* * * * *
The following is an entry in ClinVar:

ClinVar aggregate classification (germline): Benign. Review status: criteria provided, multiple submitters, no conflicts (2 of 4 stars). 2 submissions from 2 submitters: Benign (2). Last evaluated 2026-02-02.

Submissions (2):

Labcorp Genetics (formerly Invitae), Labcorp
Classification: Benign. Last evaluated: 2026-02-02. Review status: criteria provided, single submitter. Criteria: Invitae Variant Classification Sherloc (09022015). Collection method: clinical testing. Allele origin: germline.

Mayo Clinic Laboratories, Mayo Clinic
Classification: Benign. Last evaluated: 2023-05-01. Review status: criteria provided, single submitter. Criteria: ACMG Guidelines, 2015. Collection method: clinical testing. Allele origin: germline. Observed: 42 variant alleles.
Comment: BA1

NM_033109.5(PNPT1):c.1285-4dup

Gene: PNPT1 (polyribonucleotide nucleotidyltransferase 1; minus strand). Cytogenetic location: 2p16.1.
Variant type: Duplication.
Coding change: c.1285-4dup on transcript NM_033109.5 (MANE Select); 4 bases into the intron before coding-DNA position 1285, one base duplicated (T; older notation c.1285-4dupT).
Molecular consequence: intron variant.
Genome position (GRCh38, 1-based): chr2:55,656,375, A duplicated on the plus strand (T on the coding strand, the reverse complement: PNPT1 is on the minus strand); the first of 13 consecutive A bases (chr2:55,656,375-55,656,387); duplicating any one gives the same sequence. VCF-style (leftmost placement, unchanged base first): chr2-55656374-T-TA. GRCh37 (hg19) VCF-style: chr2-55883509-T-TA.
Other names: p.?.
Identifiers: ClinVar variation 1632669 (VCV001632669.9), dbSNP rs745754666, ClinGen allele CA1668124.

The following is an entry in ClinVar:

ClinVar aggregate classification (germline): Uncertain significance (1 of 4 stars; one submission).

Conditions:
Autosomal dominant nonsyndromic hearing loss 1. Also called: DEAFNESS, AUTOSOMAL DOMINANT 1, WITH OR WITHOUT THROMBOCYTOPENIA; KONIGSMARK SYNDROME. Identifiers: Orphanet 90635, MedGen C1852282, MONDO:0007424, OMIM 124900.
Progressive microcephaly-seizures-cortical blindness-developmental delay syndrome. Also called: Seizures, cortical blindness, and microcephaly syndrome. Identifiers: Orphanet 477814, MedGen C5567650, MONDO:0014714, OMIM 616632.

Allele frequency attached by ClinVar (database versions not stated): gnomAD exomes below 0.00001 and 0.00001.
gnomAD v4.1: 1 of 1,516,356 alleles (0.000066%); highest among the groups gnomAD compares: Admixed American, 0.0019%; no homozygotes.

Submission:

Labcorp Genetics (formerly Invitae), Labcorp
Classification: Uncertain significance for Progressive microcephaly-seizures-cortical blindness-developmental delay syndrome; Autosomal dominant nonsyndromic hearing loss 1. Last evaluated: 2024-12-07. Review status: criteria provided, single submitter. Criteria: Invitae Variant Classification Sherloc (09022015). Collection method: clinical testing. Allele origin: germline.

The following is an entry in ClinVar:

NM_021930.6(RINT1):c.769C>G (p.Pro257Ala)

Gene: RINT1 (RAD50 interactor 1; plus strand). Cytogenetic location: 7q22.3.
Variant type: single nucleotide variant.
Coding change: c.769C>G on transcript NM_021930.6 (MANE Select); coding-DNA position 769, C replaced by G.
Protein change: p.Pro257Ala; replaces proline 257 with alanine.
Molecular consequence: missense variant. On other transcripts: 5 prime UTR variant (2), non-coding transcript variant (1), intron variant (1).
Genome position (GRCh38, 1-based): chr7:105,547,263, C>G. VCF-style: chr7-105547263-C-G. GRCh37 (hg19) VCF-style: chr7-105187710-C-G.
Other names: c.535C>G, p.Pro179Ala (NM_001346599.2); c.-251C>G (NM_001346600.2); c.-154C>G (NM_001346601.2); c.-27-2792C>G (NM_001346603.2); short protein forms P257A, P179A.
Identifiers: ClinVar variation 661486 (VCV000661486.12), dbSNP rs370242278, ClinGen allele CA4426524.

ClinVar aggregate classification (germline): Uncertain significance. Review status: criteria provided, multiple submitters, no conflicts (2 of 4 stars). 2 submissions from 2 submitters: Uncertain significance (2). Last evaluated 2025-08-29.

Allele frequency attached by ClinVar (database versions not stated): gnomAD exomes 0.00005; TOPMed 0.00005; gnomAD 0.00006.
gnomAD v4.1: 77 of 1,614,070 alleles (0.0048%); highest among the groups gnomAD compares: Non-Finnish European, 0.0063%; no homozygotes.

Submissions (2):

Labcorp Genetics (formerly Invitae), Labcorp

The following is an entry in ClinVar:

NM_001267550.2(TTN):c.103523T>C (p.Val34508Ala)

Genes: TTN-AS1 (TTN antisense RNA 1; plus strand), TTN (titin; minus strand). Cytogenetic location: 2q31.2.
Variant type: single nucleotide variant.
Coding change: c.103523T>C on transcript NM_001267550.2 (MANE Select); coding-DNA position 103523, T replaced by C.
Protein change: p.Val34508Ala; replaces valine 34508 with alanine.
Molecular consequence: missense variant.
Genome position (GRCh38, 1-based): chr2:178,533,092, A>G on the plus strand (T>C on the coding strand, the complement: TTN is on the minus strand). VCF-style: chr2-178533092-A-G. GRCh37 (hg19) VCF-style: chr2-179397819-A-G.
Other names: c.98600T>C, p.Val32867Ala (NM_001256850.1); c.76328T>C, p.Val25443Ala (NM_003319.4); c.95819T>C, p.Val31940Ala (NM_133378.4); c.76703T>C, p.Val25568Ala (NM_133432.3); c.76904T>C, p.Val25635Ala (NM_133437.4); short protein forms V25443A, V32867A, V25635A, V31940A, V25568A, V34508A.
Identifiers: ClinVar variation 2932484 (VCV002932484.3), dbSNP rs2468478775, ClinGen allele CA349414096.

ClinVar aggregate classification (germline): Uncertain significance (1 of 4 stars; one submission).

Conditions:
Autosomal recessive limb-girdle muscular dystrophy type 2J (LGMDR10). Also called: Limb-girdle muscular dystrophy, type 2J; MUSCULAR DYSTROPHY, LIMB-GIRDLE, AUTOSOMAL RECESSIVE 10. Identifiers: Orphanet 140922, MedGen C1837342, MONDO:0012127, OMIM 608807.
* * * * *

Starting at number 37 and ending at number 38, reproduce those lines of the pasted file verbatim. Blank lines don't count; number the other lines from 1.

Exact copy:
ClinVar aggregate classification (germline): Uncertain significance. Review status: criteria provided, multiple submitters, no conflicts (2 of 4 stars). 2 submissions from 2 submitters: Uncertain significance (2). Last evaluated 2025-08-29.

Allele frequency attached by ClinVar (database versions not stated): gnomAD exomes 0.00005; TOPMed 0.00005; gnomAD 0.00006.